HMAS
Hobart
(I)

HMAS Hobart (I)
Class
Modified Leander Class
Type
Light Cruiser
Pennant
D63
Builder
HM Dockyard, Devonport, England
Laid Down
15 August 1934
Launched
9 October 1934
Launched by
Lady Florence, wife of Admiral Sir W.H.D. Boyle
Commissioned
28 September 1938
Decommissioned
20 December 1947
Dimensions & Displacement
Displacement 7,105 tons
Length 562 feet 3 inches (overall)
Beam 56 feet 8 inches
Draught 15 feet 8 inches (mean)
Performance
Speed 32.5 knots
Propulsion
Horsepower 72,000
Armament
Guns
  • 8 x 6-inch guns
  • 8 x 4-inch guns
  • 4 x 3-pounder guns
Torpedoes 8 x 21 inch torpedo tubes (quadruple mounts)
Awards
Battle Honours
HMAS Hobart (I) Badge

HMS Apollo and her sister ships Phaeton and Amphion were  modified Leander Class light cruisers.

Apollo commissioned on 13 January 1936 and served on the North American and West Indies Station from 1936 to 1938. At Devonport on 6 October 1938, she was due to transfer to the Royal Australian Navy as HMAS Hobart but, owing to the mobilisation of the British Fleet on 28 September 1938 during the Munich Crisis she commissioned on that date under the command of Captain R.R. Stewart RN. She was manned by the crew of the seaplane carrier HMAS Albatross which had transferred to the Royal Navy in part payment for Apollo. The renaming ceremony was performed by Mrs Bruce, wife of the High Commissioner for Australia in London.

HMAS Hobart arrived in Australia at the end of 1938 and made her first visit to Hobart from 17 to 28 February 1939. She was engaged on various patrols and exercises, including trade defence exercises, and at the outbreak of World War II was on patrol and search duties in Bass Strait.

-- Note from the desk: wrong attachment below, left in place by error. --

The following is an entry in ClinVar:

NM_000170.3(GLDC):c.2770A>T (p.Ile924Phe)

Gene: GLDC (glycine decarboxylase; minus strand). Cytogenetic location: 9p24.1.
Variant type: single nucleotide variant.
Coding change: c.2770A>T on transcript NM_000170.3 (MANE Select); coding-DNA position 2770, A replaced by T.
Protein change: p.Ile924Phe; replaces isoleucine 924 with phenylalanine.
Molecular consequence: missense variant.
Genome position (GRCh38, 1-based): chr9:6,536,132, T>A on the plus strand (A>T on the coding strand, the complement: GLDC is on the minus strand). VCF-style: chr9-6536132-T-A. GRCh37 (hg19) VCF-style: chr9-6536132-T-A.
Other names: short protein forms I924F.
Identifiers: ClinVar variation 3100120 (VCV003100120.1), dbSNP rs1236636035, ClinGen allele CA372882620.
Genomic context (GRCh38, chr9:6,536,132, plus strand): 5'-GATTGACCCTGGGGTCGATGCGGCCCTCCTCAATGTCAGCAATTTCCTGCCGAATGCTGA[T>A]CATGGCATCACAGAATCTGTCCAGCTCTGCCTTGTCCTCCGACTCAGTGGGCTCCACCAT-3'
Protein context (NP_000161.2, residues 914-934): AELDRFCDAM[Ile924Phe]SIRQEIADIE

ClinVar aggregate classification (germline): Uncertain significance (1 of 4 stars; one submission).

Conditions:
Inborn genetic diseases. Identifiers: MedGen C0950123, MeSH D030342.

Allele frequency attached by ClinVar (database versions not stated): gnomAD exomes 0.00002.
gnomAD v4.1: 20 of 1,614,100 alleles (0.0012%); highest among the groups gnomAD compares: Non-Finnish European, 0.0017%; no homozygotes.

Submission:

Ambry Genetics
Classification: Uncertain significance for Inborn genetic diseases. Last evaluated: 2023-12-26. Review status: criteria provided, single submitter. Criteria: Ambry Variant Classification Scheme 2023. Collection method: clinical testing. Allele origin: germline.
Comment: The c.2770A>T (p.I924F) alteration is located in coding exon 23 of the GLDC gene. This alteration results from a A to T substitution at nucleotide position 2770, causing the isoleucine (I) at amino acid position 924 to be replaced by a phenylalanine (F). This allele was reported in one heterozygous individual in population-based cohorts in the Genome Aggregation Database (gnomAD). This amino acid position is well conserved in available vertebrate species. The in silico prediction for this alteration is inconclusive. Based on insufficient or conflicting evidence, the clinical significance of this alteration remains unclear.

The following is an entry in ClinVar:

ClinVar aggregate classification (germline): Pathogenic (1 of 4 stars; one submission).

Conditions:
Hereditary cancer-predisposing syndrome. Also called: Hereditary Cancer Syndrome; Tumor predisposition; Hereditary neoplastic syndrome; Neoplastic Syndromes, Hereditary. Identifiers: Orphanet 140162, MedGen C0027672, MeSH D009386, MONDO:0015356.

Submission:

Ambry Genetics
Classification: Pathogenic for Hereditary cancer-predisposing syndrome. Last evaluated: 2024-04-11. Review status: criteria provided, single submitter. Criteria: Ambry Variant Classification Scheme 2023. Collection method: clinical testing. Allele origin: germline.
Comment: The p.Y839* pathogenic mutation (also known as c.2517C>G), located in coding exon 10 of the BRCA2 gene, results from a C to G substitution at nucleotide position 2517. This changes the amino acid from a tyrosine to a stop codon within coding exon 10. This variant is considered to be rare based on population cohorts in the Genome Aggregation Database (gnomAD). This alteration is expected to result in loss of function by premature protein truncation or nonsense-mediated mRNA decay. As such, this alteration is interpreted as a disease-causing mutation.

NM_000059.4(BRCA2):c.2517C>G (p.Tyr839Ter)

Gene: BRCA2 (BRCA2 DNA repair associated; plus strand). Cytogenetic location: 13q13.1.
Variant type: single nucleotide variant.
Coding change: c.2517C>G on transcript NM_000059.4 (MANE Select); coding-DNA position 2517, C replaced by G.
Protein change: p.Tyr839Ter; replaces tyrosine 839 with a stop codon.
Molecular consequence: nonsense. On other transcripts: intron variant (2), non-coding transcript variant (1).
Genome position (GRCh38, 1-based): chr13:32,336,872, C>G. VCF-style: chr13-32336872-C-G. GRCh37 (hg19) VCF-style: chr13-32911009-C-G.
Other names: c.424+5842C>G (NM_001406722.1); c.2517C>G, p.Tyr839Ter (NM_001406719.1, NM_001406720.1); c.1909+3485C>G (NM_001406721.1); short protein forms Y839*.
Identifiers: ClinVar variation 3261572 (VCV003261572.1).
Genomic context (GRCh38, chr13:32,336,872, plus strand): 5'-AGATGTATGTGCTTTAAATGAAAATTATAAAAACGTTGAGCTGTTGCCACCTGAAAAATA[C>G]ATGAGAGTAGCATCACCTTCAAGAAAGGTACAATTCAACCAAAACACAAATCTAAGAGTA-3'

Between July and October 1939 Hobart exercised in Australian waters and throughout the Pacific.
Between July and October 1939 Hobart exercised in Australian waters and throughout the Pacific.

On 14 October 1939 Hobart sailed for service on the East Indies Station stopping en route at Darwin and Singapore. Her first few months of overseas were spent escorting convoys in the Bay of Bengal and the Arabian Sea and she was ocean escort from Colombo for the first contingent of the Australian Imperial Force (AIF) bound for the Middle East in Convoy US1.

 

HMAS Hobart leaving harbour in her pre war paint scheme
HMAS Hobart leaving harbour in her pre war paint scheme

During this period Hobart paid courtesy visits to Kamarau, Hodeida and Mocha in the Red Sea and paid a short visit to Djibouti in French Somaliland.

Hobart was at Aden when Italy entered the war on 10 June 1940 and her first shots against an enemy were fired two days later when her anti-aircraft guns opened fire on three Italian aircraft during a raid on Aden. Seven days later Hobart returned the compliment when her Walrus aircraft was flown off and carried out a bombing attack on the Italian wireless station on Centre Peak Island in the Red Sea.

On 1 August 1940 Hobart arrived in Berbera, British Somaliland, escorting Army reinforcements and remained there to assist in disembarkation and to give protection against any possible attack by sea. The British however, were heavily outnumbered by three Italian columns advancing overland. On 15 August the evacuation of the territory from Berbera was begun.

Hobart was operational headquarters for the evacuation and in common with other ships concerned, her personnel had many and varied occupations during the operation. Her shipwrights and joiners completed a pontoon which served as an additional embarkation pier to the quite inadequate existing piers – one of wood and the other of stone. Her signal staff provided ship to shore communications. A sea transport officer, beach and pier masters were provided from among her officers. She provided security platoons to maintain order in the town and during the whole of the operation, her tow motor boats, pinnace and two cutters continued to run troops, while her personnel provided crews for the tugs Queen and Zeila.